Most reservoirs have relatively mundane histories, filled with the steady accumulation and dispersal of water. Lower Otay Reservoir, an artificial lake in San Diego County California, however, bears a much more interesting history, one filled with death, intrigue and intimately tied to a curious man named Charles Hatfield.
The reservoir was originally filled after the completion of the Lower Otay Dam in 1897. Constructed by the California Mountain Water Company, the dam stood over one hundred feet high and was built of rock. In 1916, following several months of very heavy rains, the dam gave way, flooding the Otay Valley and killing fourteen people. While most would see this as an act of god, San Diego placed the blame for the burst dam was squarely at the feet of Charles Hatfield, also known as the “American Rainmaker.”
Charles Mallory Hatfield was a salesman by trade, but in 1902 he came across a very curious item he could sell: rain. Having created a secret mixture of 23 chemicals he called a “Moisture Accelerator.” Hatfield and his brother would burn this mixture and shortly after rains would come.
In reality Hatfield was likely just a very keen observer of weather patterns and he would come into towns, suffering from droughts to offer his services, when he knew a storm front was already on its way a few days away. But in 1915 this strategy backfired badly.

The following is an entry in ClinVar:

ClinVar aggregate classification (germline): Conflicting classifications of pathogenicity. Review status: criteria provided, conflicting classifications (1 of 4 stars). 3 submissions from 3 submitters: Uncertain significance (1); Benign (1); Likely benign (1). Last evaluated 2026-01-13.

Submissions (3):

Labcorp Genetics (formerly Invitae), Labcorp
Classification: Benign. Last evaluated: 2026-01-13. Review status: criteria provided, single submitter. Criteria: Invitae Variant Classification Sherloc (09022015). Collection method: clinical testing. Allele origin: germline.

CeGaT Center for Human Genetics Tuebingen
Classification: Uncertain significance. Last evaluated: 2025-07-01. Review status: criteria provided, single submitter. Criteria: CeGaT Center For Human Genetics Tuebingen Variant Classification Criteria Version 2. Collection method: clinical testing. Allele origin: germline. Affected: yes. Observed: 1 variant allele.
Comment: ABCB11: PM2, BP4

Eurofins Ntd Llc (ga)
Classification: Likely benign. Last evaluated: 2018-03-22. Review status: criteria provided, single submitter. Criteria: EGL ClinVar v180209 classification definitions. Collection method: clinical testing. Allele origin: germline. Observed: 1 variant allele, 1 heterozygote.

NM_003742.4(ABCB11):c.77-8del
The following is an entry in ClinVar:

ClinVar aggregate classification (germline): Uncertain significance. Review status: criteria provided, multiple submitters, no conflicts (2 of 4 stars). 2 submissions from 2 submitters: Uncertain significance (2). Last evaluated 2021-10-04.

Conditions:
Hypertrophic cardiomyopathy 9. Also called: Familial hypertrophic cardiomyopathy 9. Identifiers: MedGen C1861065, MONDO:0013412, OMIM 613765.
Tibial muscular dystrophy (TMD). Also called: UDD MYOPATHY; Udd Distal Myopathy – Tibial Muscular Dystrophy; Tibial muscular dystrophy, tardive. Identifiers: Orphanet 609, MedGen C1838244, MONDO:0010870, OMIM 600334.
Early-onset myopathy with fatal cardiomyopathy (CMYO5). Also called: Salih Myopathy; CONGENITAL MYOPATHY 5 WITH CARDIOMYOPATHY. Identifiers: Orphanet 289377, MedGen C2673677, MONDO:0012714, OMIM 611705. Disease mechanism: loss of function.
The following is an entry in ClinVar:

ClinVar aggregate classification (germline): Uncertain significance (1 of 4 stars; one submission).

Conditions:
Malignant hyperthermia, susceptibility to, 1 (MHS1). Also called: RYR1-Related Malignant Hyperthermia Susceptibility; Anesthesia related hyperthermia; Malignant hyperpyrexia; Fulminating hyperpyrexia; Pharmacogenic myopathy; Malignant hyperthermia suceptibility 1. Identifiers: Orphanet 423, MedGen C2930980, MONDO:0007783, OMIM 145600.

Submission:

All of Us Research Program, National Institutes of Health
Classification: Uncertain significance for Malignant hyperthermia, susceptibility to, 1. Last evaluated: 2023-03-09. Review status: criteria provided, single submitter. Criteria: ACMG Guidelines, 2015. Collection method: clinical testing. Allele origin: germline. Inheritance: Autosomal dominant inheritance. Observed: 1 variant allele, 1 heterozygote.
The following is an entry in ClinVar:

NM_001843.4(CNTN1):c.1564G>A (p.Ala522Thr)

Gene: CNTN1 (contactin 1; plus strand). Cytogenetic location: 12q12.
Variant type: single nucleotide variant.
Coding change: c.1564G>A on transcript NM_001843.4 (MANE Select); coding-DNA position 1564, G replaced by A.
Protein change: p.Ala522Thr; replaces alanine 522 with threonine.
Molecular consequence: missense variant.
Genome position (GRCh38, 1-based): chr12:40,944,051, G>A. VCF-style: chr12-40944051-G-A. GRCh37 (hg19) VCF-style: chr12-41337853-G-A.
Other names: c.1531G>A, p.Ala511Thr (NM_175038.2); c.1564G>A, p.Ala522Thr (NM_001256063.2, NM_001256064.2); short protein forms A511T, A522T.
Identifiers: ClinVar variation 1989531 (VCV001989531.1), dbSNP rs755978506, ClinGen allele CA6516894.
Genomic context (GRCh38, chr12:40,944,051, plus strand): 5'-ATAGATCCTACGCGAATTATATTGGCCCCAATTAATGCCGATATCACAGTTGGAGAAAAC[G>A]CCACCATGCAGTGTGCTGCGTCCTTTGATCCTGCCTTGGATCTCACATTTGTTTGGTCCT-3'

Commissioned by the County of San Diego to increase the average yearly rainfall. Hatfield, who was a known “rainmaker” and held contracts across the country, charged the city of San Diego roughly $1000 for every inch of rain he provided. Normally if no rain came, Hatfield would slip out of town, and everyone would forget about it. However in the case of San Diego the rains came, and came until the water flooded the area, burst two dams, and killed at least 18 people. Hatfield was never formally charged with any crimes, and he went on to work as a “rainmaker” for many more years until the depression when he was forced to return to selling sewing machines.
After the original dam blew out, a newer, arch-gravity dam was built to take its place. Recently, a local fisherman found an old WWII fighter-bomber on the bed underneath the water of the reservoir.
Know Before You Go
Located in San Diego County just outside the city of San Diego